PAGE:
Anyway. before handing the Canucks the Marco Polo Award -- what, there is an award the NHL doesn't present? -- let's scratch a little deeper.

1. This really isn't one 14-game trip. This is an eight-game trip and a six-game trip bisected by the Olympics. After facing Minnesota on Valentine's Day, two days before the men's hockey tournament starts, the Canucks are not back on the road until March 2 against Columbus. Unless you count, say, Maui. The non-Olympians on the team can go back to Vancouver, as congested as it might be, or head elsewhere for some R-and-R for a week before resuming practice. They are not exactly nomads.

2. There are more than a few cupcakes on their supposedly grueling schedule. After opening in Toronto last Saturday -- Vancouver rallied to win after falling into an early 3-0 hole -- the Canucks had 47 shots but still managed to lose in Montreal on Tuesday. Of the remaining 12 games, only two -- Chicago and hard-to-trust Phoenix -- are against teams in the top four of their conferences. The most difficult segment is the only back-to-back -- Columbus and Detroit -- in early March. Said a Canucks official, "It's not the games (that present a problem) but the number of days between games."

3. Travel is not exactly by dog sled. Canucks assistant coach Ryan Walter was reminiscing about the old days of commercial travel for NHL teams. "Yes," he said, "and they'd always have us next to the smoking section." GM Mike Gillis takes swell care of his wards. They aren't staying at any bedouins-and-breakfasts, you know?

4. Canucks ownership is renting out the privately owned arena to VANOC for about $500,000 a day, which adds up to something in the neighborhood of $23 million for the Aquilini Investment Group. The corporate windfall should at least ease the players' minds.

If Phineas Fogg can span the globe in 80 days, the Canucks can meander through part of the NHL in little more than half that time. And unless our math is off, by the end of the season Vancouver will have played 41 road games -- just like 29 other teams.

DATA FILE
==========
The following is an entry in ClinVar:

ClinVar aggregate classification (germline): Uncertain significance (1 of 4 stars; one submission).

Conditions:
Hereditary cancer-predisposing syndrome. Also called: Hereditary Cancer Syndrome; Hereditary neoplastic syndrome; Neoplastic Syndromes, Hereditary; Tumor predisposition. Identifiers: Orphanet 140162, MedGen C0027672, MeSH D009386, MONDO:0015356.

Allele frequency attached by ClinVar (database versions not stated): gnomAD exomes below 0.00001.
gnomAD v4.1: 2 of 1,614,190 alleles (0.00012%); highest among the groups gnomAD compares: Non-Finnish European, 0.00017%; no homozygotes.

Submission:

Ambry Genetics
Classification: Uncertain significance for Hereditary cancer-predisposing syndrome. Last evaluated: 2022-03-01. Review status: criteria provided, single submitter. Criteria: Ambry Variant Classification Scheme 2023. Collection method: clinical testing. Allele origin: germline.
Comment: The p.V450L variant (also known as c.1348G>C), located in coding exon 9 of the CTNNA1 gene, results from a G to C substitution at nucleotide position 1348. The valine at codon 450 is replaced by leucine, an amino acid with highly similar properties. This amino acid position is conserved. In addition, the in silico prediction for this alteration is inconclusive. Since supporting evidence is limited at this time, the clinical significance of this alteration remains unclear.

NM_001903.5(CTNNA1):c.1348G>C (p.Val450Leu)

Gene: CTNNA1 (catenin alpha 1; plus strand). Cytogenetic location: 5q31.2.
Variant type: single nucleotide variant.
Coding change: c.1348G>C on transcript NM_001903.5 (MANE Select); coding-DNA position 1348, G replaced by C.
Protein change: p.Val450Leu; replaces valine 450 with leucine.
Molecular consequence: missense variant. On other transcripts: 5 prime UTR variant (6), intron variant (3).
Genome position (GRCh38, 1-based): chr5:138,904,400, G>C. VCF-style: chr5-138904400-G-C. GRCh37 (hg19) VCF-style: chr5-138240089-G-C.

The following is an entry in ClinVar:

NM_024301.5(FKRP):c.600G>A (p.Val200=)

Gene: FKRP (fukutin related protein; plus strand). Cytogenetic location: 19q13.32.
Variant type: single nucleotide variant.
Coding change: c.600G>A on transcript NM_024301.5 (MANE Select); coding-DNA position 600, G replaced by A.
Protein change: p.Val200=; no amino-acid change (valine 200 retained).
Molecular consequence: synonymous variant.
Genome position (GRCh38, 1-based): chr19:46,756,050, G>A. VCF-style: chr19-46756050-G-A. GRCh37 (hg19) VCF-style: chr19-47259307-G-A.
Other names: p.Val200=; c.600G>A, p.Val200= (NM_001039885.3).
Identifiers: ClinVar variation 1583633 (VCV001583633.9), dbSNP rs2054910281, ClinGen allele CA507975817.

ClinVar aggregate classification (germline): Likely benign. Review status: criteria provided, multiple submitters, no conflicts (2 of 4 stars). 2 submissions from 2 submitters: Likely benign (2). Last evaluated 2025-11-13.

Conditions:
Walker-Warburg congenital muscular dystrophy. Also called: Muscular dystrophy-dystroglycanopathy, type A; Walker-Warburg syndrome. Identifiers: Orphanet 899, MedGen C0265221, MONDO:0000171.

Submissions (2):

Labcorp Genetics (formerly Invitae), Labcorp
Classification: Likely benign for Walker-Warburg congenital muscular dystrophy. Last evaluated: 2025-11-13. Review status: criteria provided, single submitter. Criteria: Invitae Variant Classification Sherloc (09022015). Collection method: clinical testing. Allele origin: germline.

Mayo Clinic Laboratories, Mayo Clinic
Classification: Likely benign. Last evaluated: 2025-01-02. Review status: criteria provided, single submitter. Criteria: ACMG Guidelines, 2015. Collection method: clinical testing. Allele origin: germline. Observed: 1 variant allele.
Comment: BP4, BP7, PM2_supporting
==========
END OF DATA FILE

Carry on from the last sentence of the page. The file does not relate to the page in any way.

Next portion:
Sergei Kostitsyn scored at 5:56 of the first period on Tuesday against Vancouver goalie Roberto Luongo, ending the Canadiens' drought of five-on-five goals at 2 hours 19 minutes 39 seconds. This is still a good 20 minutes short of Avatar's running time, but a dubious distinction nonetheless.

Montreal has slithered into seventh in the East's logjam of teams on the playoff cusp -- three spots, eight contenders -- because of quality goaltending and an efficient power play. Of course, counting on stellar performances from Jaroslav Halak and Carey Price in net and hoping your team can own the puck long enough to actually draw penalties is a slender reed to grasp, but that's what Montreal has to work with now that Mike Cammalleri, who had scored 22 of his 26 goals at even strength, is gone for six weeks with a knee injury.

So why are the Canadiens absolute wizards with a man-advantage (and four-on-four), but not when playing five-on-five? The easy answer is open ice. Lilliput's Team has some skill, but it simply isn't big or strong enough to be creative with the puck without having extra room on the ice. When the game is cruising along five on five, the rink seems a tad claustrophobic for Montreal.

You would think having won a Stanley Cup would look sweet on a coach's curriculum vitae, but Bob Hartley has not been overrun with offers. Hartley, who was behind the bench for Raymond Bourque's Cup in 2001 with Colorado, has been offered some jobs in Europe but is reluctant to go. "They fire coaches (on whims) over there," he says.

With the success of straight-from-the-AHL men such as Randy Carlyle in Anaheim, Dan Bylsma in Pittsburgh and Cory Clouston in Ottawa, there is a new paradigm. Still, it seems strange that the 49-year-old Hartley, fired by Atlanta in October 2007, looks like yesterday's man. Unless former Tampa Bay GM Jay Feaster, his old compatriot in Colorado's system, gets to run another NHL team, Hartley might not have to worry about polishing his interview skills.